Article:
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Rural innovation ecosystems: key learnings

By Platform
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On 30 May 2024, the Policy Learning Platform hosted the the webinar on rural innovation ecosystems.

During this webinar, we learned from innovative approaches, effective techniques, and actionable suggestions, all illustrated with Interreg Europe projects. 

Explore the recording, key learnings and presentations below. 

Webinar agenda

The webinar has been designed and moderated by Marc Pattinson and Laura Varisco, Thematic Experts for a Smarter Europe. 

00:00:59 Introduction by Marc Pattinson and Laura Varisco 

00:14:40 Keynote speech by Simone Sasso, DG Joint Research Centre on the Enhancing innovation ecosystems in European rural areas

00:35:42 Q&A: are there collaborations among village located in cross-border areas?

00:40:00 Q&A: what are the solutions to overcome barriers in fostering social innovation and economy in rural areas, such as low-population density and distance?

00:41:25 Presentation on Shared productive units for the agrifood sector by Marco Alves from Tagus Valley, Portugal.

00:55:45 Q&A: you mentioned skills traction and retention in these areas. Is it a challenge to attract and retain staff and companies in rural areas?

01:01:10 Presentation of a case study on Tech Hub Fosshaugane Campus by Ingjerd Skogseid, Senior advisor at Vestland City Council (Norway), P-IRIS project

01:16:23 Q&A: the football club appears to be a key catalyst in the process. Did it realise they would have this role of being an urban coffee machine?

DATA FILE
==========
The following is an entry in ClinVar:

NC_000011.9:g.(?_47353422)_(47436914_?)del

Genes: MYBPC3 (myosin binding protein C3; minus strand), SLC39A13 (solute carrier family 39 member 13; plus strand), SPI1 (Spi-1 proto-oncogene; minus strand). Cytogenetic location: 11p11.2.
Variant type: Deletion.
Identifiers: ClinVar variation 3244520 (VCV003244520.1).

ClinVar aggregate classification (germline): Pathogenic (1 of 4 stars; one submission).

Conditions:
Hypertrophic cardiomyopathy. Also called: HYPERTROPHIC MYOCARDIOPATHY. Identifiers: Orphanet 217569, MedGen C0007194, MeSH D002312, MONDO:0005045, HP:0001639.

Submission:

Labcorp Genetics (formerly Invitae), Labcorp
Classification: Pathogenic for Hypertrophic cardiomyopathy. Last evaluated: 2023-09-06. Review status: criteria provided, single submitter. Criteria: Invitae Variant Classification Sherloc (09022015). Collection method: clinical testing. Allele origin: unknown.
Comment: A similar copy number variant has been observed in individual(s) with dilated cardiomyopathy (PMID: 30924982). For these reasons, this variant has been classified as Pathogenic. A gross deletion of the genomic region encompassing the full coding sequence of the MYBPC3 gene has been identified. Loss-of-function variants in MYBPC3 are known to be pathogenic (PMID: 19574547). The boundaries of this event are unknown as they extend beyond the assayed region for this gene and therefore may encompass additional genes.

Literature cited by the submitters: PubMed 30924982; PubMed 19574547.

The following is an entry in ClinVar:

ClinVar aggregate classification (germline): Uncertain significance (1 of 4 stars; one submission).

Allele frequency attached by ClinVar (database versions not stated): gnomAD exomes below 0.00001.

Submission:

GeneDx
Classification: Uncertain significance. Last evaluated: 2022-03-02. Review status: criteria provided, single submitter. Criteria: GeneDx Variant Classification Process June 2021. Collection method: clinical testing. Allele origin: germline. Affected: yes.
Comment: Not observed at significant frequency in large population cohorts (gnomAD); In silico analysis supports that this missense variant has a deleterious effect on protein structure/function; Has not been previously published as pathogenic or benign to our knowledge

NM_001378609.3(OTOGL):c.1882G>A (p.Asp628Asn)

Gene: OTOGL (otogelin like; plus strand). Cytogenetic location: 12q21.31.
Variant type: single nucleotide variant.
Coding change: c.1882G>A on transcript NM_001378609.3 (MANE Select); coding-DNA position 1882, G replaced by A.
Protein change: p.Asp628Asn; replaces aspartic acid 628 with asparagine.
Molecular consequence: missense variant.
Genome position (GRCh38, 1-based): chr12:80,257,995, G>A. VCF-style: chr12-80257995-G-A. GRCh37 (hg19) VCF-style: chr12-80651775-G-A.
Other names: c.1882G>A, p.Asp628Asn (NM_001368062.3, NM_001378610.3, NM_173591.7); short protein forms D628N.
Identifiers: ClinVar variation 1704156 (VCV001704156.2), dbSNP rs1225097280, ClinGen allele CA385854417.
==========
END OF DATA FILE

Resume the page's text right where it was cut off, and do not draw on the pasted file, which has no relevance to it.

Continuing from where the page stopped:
01:21:22 Q&A: what emphasis does the Startup Village Mapping Tool give to the issue of networking? 

01:26:25 Concluding remarks by the panelists on their vision of rural innovation ecosystems.

The event brought together three panelists who addressed pressing challenges faced by rural regions, such as shifting demographic trends, resource limitations, and others. 
Innovation contributes to mitigating these gaps and provides solutions that bridge and address the growing discontent between rural and urban areas.
Simone Sasso, from the Joint Research Centre, delivered a keynote presentation on fostering place-based innovations in rural areas, presenting the Startup Village initiative. He emphasised the critical role of connectivity and presented Five Building Blocks essential for thriving rural ecosystems.

Building blocks from a presentation
Figure 1 - StartUp Village - Five building Blocks - Joint Research Centre

This framework outlines the connection between the startup and village dimensions, unified by ecosystems. Startups focus on innovation in products, services, business models, or social goals, and are driven by growth ambitions. In rural areas, space provides challenges and opportunities, while scales highlight place-based actions linking village contexts to broader markets and resources. Ecosystems, at the centre, describe the interdependent actors and contexts that bridge these elements, emphasising the dynamic interaction between innovative startups and rural opportunities.

The webinar also featured some good practices by Marco Alves from Tagus Valley, Portugal, who presented the Food Fab Lab (AgriRennaissance), a cutting-edge infrastructure supporting emerging technologies in agri-food production, as well as by Ingjerd Skogseid, from Region Vestland, Norway, who presented Tech Hub Fosshaugane Campus (P-IRIS).

Key insights

Innovation is not just about cutting-edge technologies; it also involves optimising processes, enhancing spaces and products, and creating value in various ways. 

A vital aspect of improving rural ecosystems is identifying catalysts within the community to bridge different people and capabilities. In this context, connectivity is a key principle. 

Stakeholder involvement, including public institutions, companies, associations, and citizens, is vital for the growth of rural ecosystems. Additionally, creating meeting spaces, both physical and virtual, is crucial for fostering connections and identifying common issues. 

Infrastructure and funding, particularly a mix of private and public sources, including risk capital, are indispensable. 

The final takeaway message for all participants was, "Innovation is place-based, not place-bound," emphasising that innovation can thrive in any context and environment, transcending geographical boundaries.